no, it just it is what it is. I mean, you’ve just got to acknowledge it. So, you know, we put not we City Council put together a Community Relations Committee, just over a year ago now. So they’re just kind of getting themselves started. To help us kind of figure out how do we do this? You know, how do we become more welcoming? How do we tell our story in a way that’s better? How do we invite people in, in you know, oftentimes, people say, well, we just need to be more welcoming. I’m like, and I’ll say, a lot of times, you can be as welcoming as you want. But if nobody walks through the front door, you’re not being welcoming doesn’t do you much good. Right? So you know, how do we get more people to be willing to and feel okay, stepping through the front door in Arlington, because I do think, you know, it is a community that really does welcome people. And I, I am always struck by the warmth of the people here. And it’s just a matter of getting folks to come in and understand who we are. We’re not a community without problems. Every community has problems. But we take them off.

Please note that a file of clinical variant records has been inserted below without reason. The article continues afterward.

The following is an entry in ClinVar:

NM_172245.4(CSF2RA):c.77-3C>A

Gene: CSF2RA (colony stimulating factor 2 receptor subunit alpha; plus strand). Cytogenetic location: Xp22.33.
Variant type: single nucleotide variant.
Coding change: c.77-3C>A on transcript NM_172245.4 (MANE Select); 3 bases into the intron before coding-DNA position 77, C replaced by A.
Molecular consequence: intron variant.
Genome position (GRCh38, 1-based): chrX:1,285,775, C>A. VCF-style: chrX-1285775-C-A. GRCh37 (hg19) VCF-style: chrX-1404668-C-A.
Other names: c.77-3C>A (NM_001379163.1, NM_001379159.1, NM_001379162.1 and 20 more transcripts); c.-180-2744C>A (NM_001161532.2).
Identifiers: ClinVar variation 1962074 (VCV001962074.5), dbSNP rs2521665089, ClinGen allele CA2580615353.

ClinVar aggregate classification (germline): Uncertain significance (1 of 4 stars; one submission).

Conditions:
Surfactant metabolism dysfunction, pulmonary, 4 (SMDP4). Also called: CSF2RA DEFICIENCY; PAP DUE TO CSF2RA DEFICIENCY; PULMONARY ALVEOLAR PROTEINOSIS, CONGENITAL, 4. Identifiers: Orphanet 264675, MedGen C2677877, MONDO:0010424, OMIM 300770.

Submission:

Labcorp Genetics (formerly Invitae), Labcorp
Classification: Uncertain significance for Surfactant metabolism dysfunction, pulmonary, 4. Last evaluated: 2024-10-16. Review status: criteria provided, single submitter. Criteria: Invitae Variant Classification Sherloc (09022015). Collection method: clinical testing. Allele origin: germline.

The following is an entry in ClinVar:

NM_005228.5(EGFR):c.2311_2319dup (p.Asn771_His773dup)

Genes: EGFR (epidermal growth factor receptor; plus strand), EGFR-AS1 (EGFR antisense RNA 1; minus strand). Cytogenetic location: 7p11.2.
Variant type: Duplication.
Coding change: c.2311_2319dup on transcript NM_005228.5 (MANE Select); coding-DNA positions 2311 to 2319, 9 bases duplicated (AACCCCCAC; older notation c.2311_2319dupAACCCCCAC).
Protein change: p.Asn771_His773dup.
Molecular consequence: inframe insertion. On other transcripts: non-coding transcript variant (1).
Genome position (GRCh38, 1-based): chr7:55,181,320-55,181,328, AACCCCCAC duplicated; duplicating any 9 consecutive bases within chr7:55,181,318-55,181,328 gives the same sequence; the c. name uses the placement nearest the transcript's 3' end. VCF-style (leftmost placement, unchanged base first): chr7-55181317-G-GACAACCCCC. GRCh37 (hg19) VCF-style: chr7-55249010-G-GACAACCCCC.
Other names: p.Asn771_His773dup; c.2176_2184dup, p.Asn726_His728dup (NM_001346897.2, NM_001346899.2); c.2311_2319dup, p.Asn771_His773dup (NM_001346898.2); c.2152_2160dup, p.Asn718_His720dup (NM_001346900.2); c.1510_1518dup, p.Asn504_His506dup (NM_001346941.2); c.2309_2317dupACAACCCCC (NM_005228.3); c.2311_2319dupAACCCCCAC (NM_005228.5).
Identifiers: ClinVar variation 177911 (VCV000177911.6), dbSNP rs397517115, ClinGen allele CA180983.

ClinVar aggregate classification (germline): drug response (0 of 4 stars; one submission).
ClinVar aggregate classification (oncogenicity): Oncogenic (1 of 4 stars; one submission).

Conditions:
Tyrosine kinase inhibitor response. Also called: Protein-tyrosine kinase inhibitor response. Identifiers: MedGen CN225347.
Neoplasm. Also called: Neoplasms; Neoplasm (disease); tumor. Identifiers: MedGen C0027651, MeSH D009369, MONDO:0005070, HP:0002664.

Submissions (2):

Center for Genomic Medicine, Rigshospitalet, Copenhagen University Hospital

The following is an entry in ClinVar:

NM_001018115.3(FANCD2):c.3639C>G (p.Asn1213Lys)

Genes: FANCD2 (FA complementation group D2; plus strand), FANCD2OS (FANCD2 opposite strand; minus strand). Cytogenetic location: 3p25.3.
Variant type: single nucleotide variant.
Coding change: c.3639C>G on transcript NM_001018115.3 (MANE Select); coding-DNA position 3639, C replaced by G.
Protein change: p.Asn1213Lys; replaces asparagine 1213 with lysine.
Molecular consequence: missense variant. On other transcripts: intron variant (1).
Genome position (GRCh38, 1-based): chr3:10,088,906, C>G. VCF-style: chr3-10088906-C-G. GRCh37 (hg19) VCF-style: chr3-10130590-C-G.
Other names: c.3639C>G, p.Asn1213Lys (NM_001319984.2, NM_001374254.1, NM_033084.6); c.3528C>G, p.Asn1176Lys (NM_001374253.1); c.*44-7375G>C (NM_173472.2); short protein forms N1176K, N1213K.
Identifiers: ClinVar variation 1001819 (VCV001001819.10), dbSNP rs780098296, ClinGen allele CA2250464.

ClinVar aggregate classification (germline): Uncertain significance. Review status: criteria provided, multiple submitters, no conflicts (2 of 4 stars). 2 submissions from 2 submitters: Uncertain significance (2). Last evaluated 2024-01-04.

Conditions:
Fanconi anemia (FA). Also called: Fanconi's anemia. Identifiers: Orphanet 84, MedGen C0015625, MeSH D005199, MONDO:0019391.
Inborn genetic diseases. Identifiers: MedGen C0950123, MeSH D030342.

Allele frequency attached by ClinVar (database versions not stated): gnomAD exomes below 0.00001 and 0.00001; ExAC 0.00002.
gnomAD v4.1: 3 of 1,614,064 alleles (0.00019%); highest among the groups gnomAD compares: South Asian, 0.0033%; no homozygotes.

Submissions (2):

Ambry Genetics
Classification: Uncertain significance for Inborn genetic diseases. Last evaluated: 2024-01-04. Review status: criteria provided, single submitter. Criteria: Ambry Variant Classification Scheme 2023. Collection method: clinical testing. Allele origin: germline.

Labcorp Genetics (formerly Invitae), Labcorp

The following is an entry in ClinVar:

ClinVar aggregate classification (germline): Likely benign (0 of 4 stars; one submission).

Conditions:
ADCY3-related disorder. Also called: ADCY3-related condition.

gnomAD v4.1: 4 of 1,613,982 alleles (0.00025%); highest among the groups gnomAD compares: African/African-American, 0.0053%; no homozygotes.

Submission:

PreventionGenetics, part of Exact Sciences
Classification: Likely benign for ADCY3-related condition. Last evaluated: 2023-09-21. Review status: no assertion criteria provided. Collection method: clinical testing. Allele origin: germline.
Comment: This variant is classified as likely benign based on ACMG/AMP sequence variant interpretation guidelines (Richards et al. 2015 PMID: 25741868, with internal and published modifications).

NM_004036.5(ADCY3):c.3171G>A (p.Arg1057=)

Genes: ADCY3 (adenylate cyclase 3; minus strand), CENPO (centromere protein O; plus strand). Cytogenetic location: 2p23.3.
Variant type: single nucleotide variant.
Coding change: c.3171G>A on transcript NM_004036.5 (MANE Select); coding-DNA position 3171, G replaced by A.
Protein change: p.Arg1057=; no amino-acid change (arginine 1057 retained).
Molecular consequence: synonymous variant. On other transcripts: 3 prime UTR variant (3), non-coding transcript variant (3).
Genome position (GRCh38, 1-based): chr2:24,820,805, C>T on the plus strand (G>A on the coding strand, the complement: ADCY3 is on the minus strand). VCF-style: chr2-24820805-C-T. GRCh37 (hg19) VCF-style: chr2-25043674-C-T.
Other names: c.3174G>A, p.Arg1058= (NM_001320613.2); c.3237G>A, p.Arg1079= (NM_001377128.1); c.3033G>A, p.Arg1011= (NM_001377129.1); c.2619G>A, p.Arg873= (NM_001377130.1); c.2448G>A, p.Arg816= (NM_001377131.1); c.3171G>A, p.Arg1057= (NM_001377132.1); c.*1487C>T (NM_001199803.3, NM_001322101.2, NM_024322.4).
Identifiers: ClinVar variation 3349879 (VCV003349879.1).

Tim Fulton 28:40
Good. What else is coming down the pike in Arlington in terms of what basically what’s on the horizon?
Steve Schoeny 28:48